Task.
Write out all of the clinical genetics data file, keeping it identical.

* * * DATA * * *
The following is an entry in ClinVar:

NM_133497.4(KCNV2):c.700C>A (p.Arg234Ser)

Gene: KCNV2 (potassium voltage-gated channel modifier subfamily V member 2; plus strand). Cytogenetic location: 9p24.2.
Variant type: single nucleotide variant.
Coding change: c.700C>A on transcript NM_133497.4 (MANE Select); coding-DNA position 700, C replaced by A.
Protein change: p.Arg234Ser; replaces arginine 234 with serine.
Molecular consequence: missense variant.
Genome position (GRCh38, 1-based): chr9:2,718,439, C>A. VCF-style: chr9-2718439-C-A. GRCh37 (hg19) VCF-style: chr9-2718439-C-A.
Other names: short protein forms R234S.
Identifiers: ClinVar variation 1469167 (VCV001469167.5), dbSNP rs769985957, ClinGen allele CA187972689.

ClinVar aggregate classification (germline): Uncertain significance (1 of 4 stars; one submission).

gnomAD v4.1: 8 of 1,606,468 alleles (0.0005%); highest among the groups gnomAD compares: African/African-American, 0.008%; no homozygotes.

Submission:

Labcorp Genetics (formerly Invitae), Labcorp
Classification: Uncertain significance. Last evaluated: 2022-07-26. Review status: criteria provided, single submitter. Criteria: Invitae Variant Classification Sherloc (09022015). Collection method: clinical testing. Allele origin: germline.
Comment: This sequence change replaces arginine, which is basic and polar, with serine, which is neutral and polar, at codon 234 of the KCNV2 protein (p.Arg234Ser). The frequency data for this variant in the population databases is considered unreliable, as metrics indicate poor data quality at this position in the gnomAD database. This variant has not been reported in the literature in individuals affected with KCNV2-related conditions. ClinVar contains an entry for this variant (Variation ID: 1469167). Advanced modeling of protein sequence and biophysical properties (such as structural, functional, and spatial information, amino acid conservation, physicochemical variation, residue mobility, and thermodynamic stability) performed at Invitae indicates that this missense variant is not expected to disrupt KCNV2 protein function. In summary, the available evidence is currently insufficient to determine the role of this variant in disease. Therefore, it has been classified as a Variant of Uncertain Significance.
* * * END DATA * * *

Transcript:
The following is an entry in ClinVar:

NM_133497.4(KCNV2):c.700C>A (p.Arg234Ser)

Gene: KCNV2 (potassium voltage-gated channel modifier subfamily V member 2; plus strand). Cytogenetic location: 9p24.2.
Variant type: single nucleotide variant.
Coding change: c.700C>A on transcript NM_133497.4 (MANE Select); coding-DNA position 700, C replaced by A.
Protein change: p.Arg234Ser; replaces arginine 234 with serine.
Molecular consequence: missense variant.
Genome position (GRCh38, 1-based): chr9:2,718,439, C>A. VCF-style: chr9-2718439-C-A. GRCh37 (hg19) VCF-style: chr9-2718439-C-A.
Other names: short protein forms R234S.
Identifiers: ClinVar variation 1469167 (VCV001469167.5), dbSNP rs769985957, ClinGen allele CA187972689.

ClinVar aggregate classification (germline): Uncertain significance (1 of 4 stars; one submission).

gnomAD v4.1: 8 of 1,606,468 alleles (0.0005%); highest among the groups gnomAD compares: African/African-American, 0.008%; no homozygotes.

Submission:

Labcorp Genetics (formerly Invitae), Labcorp
Classification: Uncertain significance. Last evaluated: 2022-07-26. Review status: criteria provided, single submitter. Criteria: Invitae Variant Classification Sherloc (09022015). Collection method: clinical testing. Allele origin: germline.
Comment: This sequence change replaces arginine, which is basic and polar, with serine, which is neutral and polar, at codon 234 of the KCNV2 protein (p.Arg234Ser). The frequency data for this variant in the population databases is considered unreliable, as metrics indicate poor data quality at this position in the gnomAD database. This variant has not been reported in the literature in individuals affected with KCNV2-related conditions. ClinVar contains an entry for this variant (Variation ID: 1469167). Advanced modeling of protein sequence and biophysical properties (such as structural, functional, and spatial information, amino acid conservation, physicochemical variation, residue mobility, and thermodynamic stability) performed at Invitae indicates that this missense variant is not expected to disrupt KCNV2 protein function. In summary, the available evidence is currently insufficient to determine the role of this variant in disease. Therefore, it has been classified as a Variant of Uncertain Significance.